A Review of the Documentary Raghu Rai – An Unframed Portrait


Avani Rai’s documentary about his dad, photographer Raghu Rai, follows the artist in action and offers some history lessons on India and the region where everyday struggle feels so familiar to many. In her debut film Raghu Rai – An Unframed Portrait, screened at Nordisk Panorama, she meets the challenge to balance between the role of a daughter and a film-maker. This sometimes seems unmanageable, since a dad cannot stop worrying about his daughter and a teacher would be always giving feedback and some advice to his pupils. As informative and inspiring as it is, because of the heavy reliance on text displayed on the screen, the cinematic experience continually interrupted, even though it could easily serve the purpose of enhancing the power and the importance of (still) photography.

India, a battlefield for traditions and progress, provides plenty of issues to talk about, and the troubled history and the current situation of Kashmir is one of those. Despite being a highly militarized area, pro-independent protesters will probably never give up the fight, and Raghu Rai will always be there to document that. The Indian photographer has been showing the horror of war and the politically motivated violence against civilians for decades now. The film not only portrays him as a photojournalist constantly capturing the truth but also catches his sense of humour and adds multiple layers to his witty and often critical civil persona.

Without the director’s relationship to her subject, the film would have possibly resulted in something different, and maybe more boundaries would have been set. Raghu’s remarks, like ‘I am not your father, I am your character’, and instructions usually wrapped as criticism, draw attention to Avani’s struggle as a film-maker. She is clearly more than an observer, she is part of the story, the student who is trying her wings, following in her dad’s footsteps. The dynamics between them gives the base for the linear narrative, contextualising Raghu’s story and India’s (and the region’s) history. The difficulty of filming one’s parent is underscored, as the main subject also happens to be an excellent photographer with a tremendous amount of knowledge of visual languages.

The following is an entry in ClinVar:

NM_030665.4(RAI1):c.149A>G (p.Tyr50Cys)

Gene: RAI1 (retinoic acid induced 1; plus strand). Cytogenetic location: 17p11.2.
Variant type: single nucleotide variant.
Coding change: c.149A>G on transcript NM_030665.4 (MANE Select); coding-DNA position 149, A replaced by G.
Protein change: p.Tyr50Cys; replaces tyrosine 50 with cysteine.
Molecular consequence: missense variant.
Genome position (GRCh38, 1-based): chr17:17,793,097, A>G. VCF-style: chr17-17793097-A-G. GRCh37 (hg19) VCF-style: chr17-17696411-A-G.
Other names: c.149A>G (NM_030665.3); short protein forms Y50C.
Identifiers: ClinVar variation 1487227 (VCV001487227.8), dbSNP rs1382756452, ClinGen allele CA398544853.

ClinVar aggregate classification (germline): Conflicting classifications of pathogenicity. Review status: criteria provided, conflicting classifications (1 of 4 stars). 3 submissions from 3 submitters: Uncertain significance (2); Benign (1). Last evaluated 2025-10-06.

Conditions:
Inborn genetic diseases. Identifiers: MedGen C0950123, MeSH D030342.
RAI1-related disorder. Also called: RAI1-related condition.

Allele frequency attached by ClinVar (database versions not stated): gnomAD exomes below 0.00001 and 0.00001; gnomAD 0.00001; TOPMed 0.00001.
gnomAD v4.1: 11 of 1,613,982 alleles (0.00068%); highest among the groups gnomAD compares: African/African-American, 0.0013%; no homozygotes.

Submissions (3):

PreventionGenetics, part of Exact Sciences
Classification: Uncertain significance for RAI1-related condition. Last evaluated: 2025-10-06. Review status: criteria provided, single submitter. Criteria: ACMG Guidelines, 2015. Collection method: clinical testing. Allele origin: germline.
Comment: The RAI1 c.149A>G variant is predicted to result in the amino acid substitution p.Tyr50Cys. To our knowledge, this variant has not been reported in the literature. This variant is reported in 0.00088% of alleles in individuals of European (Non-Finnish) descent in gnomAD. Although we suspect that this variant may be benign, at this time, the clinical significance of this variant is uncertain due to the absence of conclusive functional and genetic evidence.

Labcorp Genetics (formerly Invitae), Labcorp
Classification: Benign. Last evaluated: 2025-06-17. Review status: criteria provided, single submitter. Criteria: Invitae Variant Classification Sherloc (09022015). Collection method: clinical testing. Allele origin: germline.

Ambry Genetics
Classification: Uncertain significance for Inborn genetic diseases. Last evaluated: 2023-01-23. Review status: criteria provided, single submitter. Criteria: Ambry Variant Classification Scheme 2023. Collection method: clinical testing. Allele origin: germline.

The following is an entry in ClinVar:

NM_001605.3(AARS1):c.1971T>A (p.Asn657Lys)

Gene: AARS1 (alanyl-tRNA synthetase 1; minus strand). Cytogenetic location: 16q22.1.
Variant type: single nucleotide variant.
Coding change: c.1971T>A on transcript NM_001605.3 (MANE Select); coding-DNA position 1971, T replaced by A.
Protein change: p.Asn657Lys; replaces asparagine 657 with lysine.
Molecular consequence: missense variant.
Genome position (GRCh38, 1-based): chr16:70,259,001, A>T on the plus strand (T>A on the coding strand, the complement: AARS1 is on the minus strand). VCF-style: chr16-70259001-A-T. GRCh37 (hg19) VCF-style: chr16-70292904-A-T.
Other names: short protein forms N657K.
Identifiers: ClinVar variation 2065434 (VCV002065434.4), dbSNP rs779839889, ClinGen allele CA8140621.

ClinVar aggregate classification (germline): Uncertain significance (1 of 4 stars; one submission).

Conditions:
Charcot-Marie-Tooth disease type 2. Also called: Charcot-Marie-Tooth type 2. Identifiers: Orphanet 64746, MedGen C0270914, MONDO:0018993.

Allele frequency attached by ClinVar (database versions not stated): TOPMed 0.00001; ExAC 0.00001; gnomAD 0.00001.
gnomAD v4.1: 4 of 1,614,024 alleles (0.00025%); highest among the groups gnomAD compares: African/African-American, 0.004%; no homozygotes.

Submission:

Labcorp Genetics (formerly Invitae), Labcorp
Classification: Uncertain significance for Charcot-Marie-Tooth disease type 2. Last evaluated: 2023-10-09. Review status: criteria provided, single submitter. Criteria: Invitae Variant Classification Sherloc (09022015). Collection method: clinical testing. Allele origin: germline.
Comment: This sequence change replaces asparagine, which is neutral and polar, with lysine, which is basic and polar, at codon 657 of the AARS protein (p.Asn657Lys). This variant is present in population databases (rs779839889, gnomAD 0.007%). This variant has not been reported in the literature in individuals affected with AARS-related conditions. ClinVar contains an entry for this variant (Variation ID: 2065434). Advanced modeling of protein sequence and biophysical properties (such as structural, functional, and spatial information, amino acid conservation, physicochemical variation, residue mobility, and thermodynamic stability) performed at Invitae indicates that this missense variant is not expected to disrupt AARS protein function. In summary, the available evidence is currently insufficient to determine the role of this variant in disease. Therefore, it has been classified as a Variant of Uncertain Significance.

Creative expressions and freedom, as well as the documentary genre and the act of capturing the truth become part of the conversation around the film co-produced by Finland, India and Norway. Explaining the origin of his photos, Raghu touches upon the power of politics in India – and in the world in general. Journalists are supposed to speak truth to power and are more likely to be targeted by the political or economic elite. Raghu freezes the moments of truth focusing on events many wish to be erased from or never written into history. Looking at the terror through his eyes might deaden the feelings evoked in the viewers, but the photo exhibition on screen can imprison one’s mind. Yet to provide context, the information in the form of inserts could have been smoothly conveyed by Raghu’s monologues or a voice-over by Anavi instead.

Raghu Rai – An Unframed Portrait shares a lot of similarities with The Night We Fell by Danish film-maker Cille Hannibal, who made a film about her mother. Avani Rai’s first attempt to tell a story using the medium of film is promising, and she has probably tackled the greatest task ever, namely filming her photographer dad. Considering the film style, she plays safely but her artistic vision is definitely present.

Barbara Majsa

Barbara is a journalist, editor and film critic. She usually does interviews with film-makers, artists, designers, and writes about cinema, design and books.